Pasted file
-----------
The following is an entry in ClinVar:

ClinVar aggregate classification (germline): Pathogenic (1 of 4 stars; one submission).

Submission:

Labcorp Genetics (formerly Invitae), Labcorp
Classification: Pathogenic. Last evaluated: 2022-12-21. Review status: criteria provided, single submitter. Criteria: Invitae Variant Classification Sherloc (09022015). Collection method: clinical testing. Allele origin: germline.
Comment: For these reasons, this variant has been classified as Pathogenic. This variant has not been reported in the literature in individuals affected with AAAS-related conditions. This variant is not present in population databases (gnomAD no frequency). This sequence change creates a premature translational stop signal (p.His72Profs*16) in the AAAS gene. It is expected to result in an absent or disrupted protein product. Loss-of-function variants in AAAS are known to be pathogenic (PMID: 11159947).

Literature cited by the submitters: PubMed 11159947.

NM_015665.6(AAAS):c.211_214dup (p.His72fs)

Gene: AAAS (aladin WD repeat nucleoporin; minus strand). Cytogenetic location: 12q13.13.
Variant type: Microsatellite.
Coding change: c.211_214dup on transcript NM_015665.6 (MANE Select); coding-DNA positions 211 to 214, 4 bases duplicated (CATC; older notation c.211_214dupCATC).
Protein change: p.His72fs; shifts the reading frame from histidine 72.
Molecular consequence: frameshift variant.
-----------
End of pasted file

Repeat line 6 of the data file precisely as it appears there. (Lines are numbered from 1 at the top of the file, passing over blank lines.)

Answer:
Comment: For these reasons, this variant has been classified as Pathogenic. This variant has not been reported in the literature in individuals affected with AAAS-related conditions. This variant is not present in population databases (gnomAD no frequency). This sequence change creates a premature translational stop signal (p.His72Profs*16) in the AAAS gene. It is expected to result in an absent or disrupted protein product. Loss-of-function variants in AAAS are known to be pathogenic (PMID: 11159947).